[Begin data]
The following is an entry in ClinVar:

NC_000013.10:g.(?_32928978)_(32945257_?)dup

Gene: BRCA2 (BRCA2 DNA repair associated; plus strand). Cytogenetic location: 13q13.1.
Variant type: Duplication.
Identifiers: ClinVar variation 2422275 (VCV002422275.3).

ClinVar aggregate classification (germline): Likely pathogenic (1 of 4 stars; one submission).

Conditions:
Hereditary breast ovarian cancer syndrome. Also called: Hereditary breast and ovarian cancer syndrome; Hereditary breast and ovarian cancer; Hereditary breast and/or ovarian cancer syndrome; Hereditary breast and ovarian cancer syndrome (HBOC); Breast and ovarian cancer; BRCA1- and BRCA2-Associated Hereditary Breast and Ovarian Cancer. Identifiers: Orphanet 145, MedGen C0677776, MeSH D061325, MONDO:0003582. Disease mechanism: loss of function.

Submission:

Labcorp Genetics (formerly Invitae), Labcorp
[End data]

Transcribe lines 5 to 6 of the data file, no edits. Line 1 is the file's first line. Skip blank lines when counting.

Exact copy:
Identifiers: ClinVar variation 2422275 (VCV002422275.3).

ClinVar aggregate classification (germline): Likely pathogenic (1 of 4 stars; one submission).